Harvard Business Review Notes by Frank Olsson- Jan/Feb 2020
Harvard Business Review January/ February 2020
As always, a few interesting articles in this new issue. I found the one on political interference in international trade and business for no other reason than demonstrating raw power interesting and scary. The authors research suggests that American consumers are paying higher prices because of money influence on lobbying and regulation, favouring donors rather than the public and market efficiency. When rules and ethics and fair play go out the door it is time to reflect and be concerned. Another article points out that CFO run reporting and companies often lack the customer focus which is key for long term success. When anyone is buying a company, the customer base is a critical part of what they’re buying. Please find below a few lines from this issue.
Why boards should worry about executives’ off-the-job behaviour. The article makes the point that extravagance and opulence whether with corporate funds or private funds can be cause for worry. Likewise, infringements and propensity to break the law in private life may indicate lack of balance and judgment. Fraudulent accounting is much more common by people with a legal record than by those who don’t have one. People who prioritise material goods are less concerned about others and less likely to engage in environmentally responsible behaviour.
Advertising makes us unhappy. In analysing life satisfaction by 900,000 citizens of 27 European countries, researchers found that the higher a country’s ad spend was in one year, the less satisfied citizens were a year or two later.
Are you undervaluing your customers? by Rob Markey. The true purpose of a business is to create and keep customers (Peter Drucker). Earning customer loyalty is firmly in the interest of both share holders and management. /same as being a good corporate citizen is in the long-term interest of share-holders - my comment/. Companies at the top of their industries in Net Promoter Scores of Satisfaction rankings grow revenues roughly 2.5 times faster than industry peers and deliver 2-5 times shareholder returns over the next 10 years. Public-company financial disclosure rules and corporate accounting practices require little to no reporting on customer value; most firms lack the capabilities needed for managing it; and organizations’ traditional structure puts functional priorities ahead of customer needs. New tools and technologies are emerging and a fundamental shift in the way companies organize work and some investors are starting to realize that customers is the ultimate source of value. Companies should disclose reliable and consistent information about the progress they are making growing customer value, customers acquired, customers of a year or more and revenue per new and existing customer.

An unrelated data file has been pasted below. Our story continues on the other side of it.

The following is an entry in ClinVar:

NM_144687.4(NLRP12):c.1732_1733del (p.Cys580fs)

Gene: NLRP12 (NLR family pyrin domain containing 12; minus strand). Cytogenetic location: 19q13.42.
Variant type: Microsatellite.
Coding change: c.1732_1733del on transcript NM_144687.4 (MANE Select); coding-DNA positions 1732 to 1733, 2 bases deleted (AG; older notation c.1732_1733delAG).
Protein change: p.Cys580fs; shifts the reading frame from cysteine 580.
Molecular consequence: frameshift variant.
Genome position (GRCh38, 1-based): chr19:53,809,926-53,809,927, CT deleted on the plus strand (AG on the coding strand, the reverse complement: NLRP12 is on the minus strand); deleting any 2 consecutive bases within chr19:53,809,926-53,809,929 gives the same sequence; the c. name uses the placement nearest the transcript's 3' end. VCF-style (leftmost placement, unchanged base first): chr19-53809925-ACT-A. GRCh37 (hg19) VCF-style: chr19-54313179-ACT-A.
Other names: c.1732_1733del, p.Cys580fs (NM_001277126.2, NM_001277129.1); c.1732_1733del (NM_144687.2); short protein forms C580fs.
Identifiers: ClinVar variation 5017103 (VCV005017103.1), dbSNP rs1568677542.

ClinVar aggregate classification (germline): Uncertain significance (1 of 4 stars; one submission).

The goal is not simply to induce customers to buy. It is to improve their lives so effectively that the company earns their trust and continued business. /Any problem you solve for a customer related to your particular business or not, brings you closer – my comment/.
It is easy to blame companies’ short termism on shareholder pressure and a bias toward quality financial reporting but managers share the blame when they fail to educate investors about the customer value their company creates.
How to Value a Company by Analysing its Customers by Daniel McCarthy and Peter Fader. A method for measuring a firm’s underlying value is called customer-based corporate valuation (CBCV). CBCV simply brings more focus to how individual customer behaviour drives top line. If you are an executive and you aren’t currently disclosing your customer metrics, start thinking about the story they would tell if disclosure were required.
Over Time, the Market Will Demand this Information by Jack Brennan. Managing for loyalty has gone from an intuitive idea to a conceptual goal to an operational practice. When anyone is buying a company, the customer base is a critical part of what they’re buying. The questions are: What is the nature of your customer base? How are you acquiring customers? How are you losing them? Which ones are profitable?
Competing in the Age of AI – how machine intelligence changes the rules of business by Marco Iansiti and Karim Lakhani. Scale, scope and learning have come to be considered the essential drivers of a firm’s operating performance. You don’t have to be a software start-up to digitize critical elements of your business – but you do have to confront silos and fragmented legacy systems, add capabilities, and retool your culture. As AI-powered firms collide with traditional businesses, competitive advantage is increasingly defined by the ability to shape and control digital networks. Organizations that excel at connecting businesses, aggregating the data that flows among them, and extracting its value through analytics and AI will have the upper hand. Strategy needs to focus on the connections firms create across industries and the flow of data through the networks the firms use. Industry expertise has become less critical – having experience of a digital firm is crucial. AI requires deep thinking about legal and ethical challenges, including careful consideration of what data should be stored and preserved – and what data should not. Navigating these opportunities and threats will be the real test of leadership for both businesses and public institutions.